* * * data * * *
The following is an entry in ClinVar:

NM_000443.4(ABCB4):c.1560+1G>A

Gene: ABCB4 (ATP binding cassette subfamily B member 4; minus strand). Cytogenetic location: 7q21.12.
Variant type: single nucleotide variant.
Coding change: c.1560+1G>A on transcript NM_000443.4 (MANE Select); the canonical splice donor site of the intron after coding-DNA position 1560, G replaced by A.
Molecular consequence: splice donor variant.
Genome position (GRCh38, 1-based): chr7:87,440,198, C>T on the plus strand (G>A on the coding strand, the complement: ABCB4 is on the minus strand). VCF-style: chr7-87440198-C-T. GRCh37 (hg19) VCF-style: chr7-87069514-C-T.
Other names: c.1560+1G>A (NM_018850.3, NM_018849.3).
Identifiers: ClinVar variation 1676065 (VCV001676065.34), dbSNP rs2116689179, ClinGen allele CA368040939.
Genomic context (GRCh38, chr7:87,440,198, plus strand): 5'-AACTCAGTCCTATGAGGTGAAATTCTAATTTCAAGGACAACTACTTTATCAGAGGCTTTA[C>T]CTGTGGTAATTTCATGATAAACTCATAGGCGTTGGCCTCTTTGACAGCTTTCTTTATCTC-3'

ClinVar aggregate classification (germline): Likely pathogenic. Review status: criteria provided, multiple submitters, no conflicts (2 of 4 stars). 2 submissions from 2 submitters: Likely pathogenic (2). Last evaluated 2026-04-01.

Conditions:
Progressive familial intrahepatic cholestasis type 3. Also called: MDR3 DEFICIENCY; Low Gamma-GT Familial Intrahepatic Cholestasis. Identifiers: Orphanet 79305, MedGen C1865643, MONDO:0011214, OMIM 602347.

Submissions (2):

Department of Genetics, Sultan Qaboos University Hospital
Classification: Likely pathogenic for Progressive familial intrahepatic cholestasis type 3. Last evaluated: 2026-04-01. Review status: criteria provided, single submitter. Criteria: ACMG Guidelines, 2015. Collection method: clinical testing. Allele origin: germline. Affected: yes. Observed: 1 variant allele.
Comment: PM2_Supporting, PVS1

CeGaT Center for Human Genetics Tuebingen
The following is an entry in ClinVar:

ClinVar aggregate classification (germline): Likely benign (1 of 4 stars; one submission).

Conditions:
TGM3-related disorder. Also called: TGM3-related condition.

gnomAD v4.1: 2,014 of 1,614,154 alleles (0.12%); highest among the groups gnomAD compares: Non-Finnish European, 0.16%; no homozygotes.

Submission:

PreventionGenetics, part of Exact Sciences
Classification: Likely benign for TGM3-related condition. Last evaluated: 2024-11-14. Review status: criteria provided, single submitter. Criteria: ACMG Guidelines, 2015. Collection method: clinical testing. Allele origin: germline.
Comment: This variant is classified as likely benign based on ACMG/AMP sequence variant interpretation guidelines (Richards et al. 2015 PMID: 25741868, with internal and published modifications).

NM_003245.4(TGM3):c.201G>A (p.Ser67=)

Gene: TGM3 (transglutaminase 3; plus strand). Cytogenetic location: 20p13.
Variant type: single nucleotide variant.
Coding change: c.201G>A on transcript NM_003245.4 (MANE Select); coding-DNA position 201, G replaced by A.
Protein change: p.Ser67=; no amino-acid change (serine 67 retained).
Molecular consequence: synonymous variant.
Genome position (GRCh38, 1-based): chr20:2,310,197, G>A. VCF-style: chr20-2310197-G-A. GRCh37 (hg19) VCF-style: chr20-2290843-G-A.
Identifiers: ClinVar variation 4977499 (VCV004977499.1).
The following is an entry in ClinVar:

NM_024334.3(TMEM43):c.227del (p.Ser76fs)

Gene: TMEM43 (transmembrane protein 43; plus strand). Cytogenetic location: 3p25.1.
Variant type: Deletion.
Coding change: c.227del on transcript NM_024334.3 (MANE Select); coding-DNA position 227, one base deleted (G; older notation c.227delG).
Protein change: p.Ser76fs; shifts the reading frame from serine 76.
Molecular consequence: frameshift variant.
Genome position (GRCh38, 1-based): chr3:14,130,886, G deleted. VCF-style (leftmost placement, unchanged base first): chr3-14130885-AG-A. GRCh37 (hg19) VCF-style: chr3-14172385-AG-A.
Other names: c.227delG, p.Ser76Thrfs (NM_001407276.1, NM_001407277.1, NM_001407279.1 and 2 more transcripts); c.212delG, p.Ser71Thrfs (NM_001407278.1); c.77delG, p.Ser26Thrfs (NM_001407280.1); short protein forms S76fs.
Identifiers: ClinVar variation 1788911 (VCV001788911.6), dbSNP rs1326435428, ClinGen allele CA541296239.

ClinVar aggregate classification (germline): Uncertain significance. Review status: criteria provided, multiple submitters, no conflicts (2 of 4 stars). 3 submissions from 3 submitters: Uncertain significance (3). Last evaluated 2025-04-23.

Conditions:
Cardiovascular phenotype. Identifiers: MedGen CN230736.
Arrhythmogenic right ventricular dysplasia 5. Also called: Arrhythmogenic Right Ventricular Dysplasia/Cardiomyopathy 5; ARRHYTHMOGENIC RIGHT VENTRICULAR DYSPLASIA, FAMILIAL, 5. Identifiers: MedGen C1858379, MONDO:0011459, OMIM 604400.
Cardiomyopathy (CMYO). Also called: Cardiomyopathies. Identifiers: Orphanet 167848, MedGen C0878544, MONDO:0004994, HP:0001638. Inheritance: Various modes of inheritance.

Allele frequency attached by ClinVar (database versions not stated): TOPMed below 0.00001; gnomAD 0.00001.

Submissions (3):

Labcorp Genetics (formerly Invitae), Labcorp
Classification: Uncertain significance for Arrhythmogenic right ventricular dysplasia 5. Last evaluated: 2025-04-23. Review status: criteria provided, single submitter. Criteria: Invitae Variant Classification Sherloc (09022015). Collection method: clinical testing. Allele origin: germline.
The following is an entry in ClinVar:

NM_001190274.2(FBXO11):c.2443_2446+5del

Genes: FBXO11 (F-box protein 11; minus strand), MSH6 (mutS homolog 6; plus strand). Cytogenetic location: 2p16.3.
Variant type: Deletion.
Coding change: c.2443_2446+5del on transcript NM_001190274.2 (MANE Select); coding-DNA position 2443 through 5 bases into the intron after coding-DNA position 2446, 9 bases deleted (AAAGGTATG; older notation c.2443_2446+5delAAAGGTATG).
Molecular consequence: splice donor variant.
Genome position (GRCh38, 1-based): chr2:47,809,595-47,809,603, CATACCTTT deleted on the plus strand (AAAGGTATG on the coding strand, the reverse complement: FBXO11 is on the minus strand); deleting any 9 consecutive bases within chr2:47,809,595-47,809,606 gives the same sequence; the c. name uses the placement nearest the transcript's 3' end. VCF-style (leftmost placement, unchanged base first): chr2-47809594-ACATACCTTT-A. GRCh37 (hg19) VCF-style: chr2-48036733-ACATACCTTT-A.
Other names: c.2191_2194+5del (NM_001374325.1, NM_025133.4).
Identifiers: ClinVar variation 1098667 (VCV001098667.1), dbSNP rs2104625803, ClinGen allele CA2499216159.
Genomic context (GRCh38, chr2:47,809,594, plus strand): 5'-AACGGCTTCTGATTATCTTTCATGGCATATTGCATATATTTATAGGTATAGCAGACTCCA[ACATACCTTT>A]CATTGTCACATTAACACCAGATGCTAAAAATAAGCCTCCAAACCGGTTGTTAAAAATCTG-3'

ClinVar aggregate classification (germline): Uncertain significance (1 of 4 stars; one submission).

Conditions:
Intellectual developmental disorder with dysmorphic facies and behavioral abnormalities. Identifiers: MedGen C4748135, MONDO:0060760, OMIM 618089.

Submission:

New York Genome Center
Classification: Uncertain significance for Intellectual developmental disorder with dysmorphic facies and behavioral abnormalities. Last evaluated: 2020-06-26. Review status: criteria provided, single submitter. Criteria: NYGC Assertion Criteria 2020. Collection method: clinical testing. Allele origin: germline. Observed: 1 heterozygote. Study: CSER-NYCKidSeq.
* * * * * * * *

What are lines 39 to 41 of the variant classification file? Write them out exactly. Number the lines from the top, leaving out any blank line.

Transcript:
Variant type: Deletion.
Coding change: c.227del on transcript NM_024334.3 (MANE Select); coding-DNA position 227, one base deleted (G; older notation c.227delG).
Protein change: p.Ser76fs; shifts the reading frame from serine 76.